Shocking developments in the gossip world! Tab publisher absconds with rival in $105 million blowout, cornering supermarket checkout aisle!

Or so, it seems, might the headlines read in next week's National Enquirer. Or in the Star. Or the Globe. Or maybe all three. Thanks to the latest deal in the ever-consolidating media industry, all three of America's best loved--or most reviled, depending--weekly tabloids will now be published by the same company.

American Media, a New York-based outfit partly owned by former deputy treasury secretary Roger C. Altman, snapped up Globe Communications Corp. yesterday. This gives American Media a trifecta on breakthrough diet tips, celebrity love-nest exposes and JonBenet Ramsey murder investigation play-by-play. American Media already owned the National Enquirer and the Star (and the much smaller Weekly World News). It will now add the Globe (as well as that lesser-known tab, the National Examiner) to its shopping cart.

In tabloid terms, this is a bit like the Hatfields cozying up to the McCoys.

The Enquirer and the Globe--headquartered only seven miles apart near Boca Raton, Fla.--have been bitter rivals, after all. When the Globe lured former football star Frank Gifford into a hotel liaison with an ex-flight attendant--which was videotaped by Globe cameras--Enquirer editor Steve Coz denounced the "scandal," calling the rival paper "downright cruel."

Later, when Gifford's paramour, Suzen Johnson, told the Enquirer she'd been paid $250,000 to set up Gifford, the Globe went to court in an unsuccessful attempt to block the Enquirer story. The two papers have sometimes traded journalists; they'll now be housed under the same roof in the new capital of tabloid journalism, Boca Raton.

The joining of the papers sets up its own tabloid-worthy tale of politics and media. If Altman is now the king of all tabloid media, that puts a fierce Clinton loyalist--and sometime fund-raiser for Hillary Rodham Clinton--in charge of publications that have feasted off various Clinton peccadilloes.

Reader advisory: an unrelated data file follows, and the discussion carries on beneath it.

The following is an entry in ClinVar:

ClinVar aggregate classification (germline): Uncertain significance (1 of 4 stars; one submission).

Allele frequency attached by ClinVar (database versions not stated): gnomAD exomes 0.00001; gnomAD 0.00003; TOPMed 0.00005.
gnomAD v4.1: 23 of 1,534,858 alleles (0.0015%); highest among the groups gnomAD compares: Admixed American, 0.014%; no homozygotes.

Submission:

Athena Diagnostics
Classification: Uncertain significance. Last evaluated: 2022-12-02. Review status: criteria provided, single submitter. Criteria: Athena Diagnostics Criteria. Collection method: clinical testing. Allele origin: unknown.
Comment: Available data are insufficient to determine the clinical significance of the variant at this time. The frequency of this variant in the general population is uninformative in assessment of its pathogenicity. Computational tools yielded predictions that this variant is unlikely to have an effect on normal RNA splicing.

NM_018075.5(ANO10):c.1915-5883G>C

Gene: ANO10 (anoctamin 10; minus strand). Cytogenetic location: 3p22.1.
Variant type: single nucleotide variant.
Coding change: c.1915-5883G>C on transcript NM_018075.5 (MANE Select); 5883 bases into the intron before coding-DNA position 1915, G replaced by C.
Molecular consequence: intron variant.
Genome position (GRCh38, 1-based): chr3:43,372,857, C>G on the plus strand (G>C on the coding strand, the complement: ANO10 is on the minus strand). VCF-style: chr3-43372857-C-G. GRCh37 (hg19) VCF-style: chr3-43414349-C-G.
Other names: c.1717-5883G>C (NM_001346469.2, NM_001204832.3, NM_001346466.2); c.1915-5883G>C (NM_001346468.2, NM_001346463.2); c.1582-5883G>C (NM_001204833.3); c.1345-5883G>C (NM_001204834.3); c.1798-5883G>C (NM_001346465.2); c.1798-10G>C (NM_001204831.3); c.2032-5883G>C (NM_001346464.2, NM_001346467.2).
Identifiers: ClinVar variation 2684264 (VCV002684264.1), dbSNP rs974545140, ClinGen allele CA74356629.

It was the Star, for example, that broke the Dick Morris toe-sucking scandal. Both the Star and the Enquirer were unstinting in their coverage of the more extreme aspects of the Monica Lewinsky scandal. (The Globe was relatively restrained.)

Lately, the papers seemed to have moved on to President Clinton's would-be successor, Vice President Gore. The headline from this week's Enquirer: "Al Gore's Diet Is Making Him Stupid!"

David Pecker, chief executive and chairman of American Media, said yesterday that Altman will have no direct role in running the papers. "Roger has not been involved in anything having to do with editorial at all," Pecker said. "The first time I heard from him in three months was when I got a call congratulating me on the deal."

Altman's Clintonian connections could be an issue if the Justice Department decides to investigate the deal under antitrust law. The Enquirer has long sought to buy the Globe's parent company, Globe Communications, but the Globe's controlling shareholder, Montreal businessman Michael Rosenbloom, reportedly resisted out of concern that such a deal would be blocked by antitrust authorities.

Altman and Rosenbloom were unavailable for comment yesterday. The papers' top editors referred calls to American Media.

Despite its sensational headlines and lurid stories (this week's Globe: "The skeletons in the closet of the new Mrs. America come tumbling out!"), the grim reality facing the tabs is that the market they pioneered is slowing being eaten away by other, allegedly more "respectable" media outlets.

The Enquirer (circulation: 2.2 million), the Star (1.8 million) and the Globe (800,000) have lost about a third of their weekly circulation in the past five years. Analysts attribute that to intensified celebrity news-and-gossip mongering by the likes of People magazine, Entertainment Tonight, the E! Entertainment cable channel and other tab-like TV shows.

To counter this, Pecker says he intends to redesign the Globe and create clear editorial differences among the three leading tabloids. In the future, he said, the Enquirer might cover "the investigative side" of a Hollywood scandal while the Star would cover the same scandal's impact on the celebrities involved. In turn, the Globe would cover "the spice and . . . unvarnished gossip of the story. The Globe will be the true tabloid," he said.

In recent years, the Enquirer has achieved a kind of rogue respectability, profiled by ABC's "Nightline" and quoted by the New York Times in the O.J. Simpson case. An Enquirer offer of a $100,000 reward lured a witness whose information led to the conviction of Mikail Markhasev in the murder of Bill Cosby's son, Ennis. It has often offered accurate accounts of celebrity misbehavior that have eluded celebrity-driven magazines like Vanity Fair or GQ.

Indeed, these days it's often hard to know which are the scurrilous and which are the respectable media. "The mainstream," Pecker says, "is more like the tabloids, and the tabloids are becoming more like the mainstream every day."

Staff writer Howard Kurtz contributed to this report.